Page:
God having thus entered into covenant with our Surety Christ Jesus, was pleased also to enter into covenant with us in him. Now this covenant we define to be, a free and gratuitous agreement between an offended God and offending man, in which God promises to man pardon and salvation through the merits and satisfaction of Christ, and man on his part promises faith and obedience. The only author of this covenant is God, who alone could raise fallen man, and make a new covenant in the place of the old. God is here considered as offended, but at the same time as a merciful Father, capable of being propitiated, and willing to be reconciled to offending man. Man, with whom the covenant is entered into, is considered as a sinful creature, but conscious of his guilt and misery. The Mediator of the covenant is Christ. In this covenant God promises that he will be our God, which promise includes both our reconciliation and communion with him, and also the communication of those good things which are necessary for us, particularly holiness, life, and immortality Again, God requires from us that we should be his people, namely, he requires of us faith, repentance, worship, and obedience, all which he produces in us by his Spirit. The seals of this covenant are the sacraments. It is called the new covenant, because the old is abolished and the covenant of grace, because man in no way whatever could merit it, but God of his mere mercy entered into it with man; and also to distinguish it from the first covenant, which is called the covenant of works, which was entered into with Adam, and renewed on Mount Sinai.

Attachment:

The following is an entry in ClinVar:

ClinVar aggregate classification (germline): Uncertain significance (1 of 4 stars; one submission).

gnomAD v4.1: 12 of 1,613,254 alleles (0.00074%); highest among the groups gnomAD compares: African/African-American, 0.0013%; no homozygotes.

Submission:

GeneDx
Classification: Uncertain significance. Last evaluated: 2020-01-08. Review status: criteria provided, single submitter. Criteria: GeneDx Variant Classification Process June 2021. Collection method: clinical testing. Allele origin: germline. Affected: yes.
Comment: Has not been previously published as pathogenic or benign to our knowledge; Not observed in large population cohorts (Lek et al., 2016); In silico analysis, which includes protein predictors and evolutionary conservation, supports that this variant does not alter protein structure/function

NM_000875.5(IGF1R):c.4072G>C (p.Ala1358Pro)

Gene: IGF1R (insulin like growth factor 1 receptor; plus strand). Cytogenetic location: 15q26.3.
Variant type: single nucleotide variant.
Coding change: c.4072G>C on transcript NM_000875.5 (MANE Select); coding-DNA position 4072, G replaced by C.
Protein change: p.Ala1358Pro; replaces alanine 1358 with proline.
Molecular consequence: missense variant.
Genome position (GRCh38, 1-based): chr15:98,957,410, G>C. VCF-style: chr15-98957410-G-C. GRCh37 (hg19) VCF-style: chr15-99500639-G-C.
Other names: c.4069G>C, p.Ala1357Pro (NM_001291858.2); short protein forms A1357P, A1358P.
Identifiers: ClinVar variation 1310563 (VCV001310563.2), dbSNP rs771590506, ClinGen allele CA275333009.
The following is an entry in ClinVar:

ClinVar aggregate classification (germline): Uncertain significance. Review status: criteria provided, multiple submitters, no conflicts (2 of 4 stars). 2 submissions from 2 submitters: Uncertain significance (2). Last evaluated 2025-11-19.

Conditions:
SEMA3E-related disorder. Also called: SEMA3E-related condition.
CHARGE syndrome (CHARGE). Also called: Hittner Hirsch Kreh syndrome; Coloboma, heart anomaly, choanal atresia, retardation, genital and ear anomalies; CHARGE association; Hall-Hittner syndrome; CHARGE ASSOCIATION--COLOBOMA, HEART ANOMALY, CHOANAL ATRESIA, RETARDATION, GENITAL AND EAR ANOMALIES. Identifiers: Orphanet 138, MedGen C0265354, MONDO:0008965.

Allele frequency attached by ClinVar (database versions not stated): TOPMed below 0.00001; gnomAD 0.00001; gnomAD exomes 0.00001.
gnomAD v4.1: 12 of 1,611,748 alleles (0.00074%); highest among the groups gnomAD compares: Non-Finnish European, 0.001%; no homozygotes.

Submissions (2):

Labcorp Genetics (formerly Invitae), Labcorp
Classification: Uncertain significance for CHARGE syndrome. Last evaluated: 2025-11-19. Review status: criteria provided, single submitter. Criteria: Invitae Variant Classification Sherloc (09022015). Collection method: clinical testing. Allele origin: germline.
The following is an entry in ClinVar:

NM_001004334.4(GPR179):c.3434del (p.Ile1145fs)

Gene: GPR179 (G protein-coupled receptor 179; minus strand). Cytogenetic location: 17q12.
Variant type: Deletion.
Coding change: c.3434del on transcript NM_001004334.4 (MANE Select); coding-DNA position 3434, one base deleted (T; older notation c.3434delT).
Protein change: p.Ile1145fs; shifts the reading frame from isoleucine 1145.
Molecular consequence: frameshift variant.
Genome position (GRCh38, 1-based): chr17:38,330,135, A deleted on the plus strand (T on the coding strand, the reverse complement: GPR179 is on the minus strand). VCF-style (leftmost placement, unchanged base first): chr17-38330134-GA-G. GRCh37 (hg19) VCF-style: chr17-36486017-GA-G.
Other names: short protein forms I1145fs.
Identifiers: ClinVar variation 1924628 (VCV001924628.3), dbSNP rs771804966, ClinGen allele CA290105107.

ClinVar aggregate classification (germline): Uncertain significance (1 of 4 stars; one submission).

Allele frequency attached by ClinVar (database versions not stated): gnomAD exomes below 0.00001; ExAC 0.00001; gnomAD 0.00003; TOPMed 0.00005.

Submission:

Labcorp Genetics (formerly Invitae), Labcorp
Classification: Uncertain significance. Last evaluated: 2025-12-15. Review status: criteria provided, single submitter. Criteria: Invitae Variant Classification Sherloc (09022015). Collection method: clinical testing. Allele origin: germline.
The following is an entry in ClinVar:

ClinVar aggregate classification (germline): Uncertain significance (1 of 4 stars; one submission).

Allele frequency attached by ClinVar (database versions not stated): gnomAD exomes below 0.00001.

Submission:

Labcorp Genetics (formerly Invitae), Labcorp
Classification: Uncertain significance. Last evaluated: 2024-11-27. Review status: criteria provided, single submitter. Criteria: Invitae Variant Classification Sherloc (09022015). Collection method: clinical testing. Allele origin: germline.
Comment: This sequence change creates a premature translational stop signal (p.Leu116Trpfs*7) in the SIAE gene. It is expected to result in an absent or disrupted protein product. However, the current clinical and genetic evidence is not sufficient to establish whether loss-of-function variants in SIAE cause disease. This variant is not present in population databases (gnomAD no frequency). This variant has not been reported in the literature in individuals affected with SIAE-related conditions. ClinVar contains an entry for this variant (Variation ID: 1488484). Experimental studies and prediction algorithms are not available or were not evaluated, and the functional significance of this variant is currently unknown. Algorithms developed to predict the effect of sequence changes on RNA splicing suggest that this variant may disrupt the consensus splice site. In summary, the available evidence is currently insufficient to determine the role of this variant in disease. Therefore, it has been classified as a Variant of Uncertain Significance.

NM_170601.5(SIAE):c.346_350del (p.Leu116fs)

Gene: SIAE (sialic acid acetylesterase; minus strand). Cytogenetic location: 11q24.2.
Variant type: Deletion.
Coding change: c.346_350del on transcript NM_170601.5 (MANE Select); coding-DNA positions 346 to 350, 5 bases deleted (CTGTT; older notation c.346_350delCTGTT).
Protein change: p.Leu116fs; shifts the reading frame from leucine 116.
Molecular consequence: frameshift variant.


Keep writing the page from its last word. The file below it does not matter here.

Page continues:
These two covenants indeed agree with each other in various particulars:—of both, God is the author; in both there are the same contracting parties; in both is promised eternal life and happiness: but they differ also in many respects; in the covenant of works God is considered as Creator and Lord, in the covenant of grace as Redeemer and Father; in the first there were was no mediator, in the second Christ is the Mediator; in the one God dealt with man as upright, in the other he deals with man as a sinner; the former depended on man’s own obedience, the latter depends on the obedience of Christ; in the former was promised life, namely, a state consisting of all good things; in the latter is promised salvation, which, along with life, includes also deliverance from sin and death; in the first God required works, saying, Do this and live; in the second he requires faith, saying, Believe, and thou shall be saved. The covenant of grace does indeed require works of righteousness, but not that we may merit eternal life by them; nor does the imperfection of Christian obedience, provided it be sincere, stand in the way of our salvation.
—Benedict Pictet (1655–1724, Christian Theology, trans. Frederick Reyroux (Philadelphia: Presbyterian Board of Publication, n.d.), 281–82.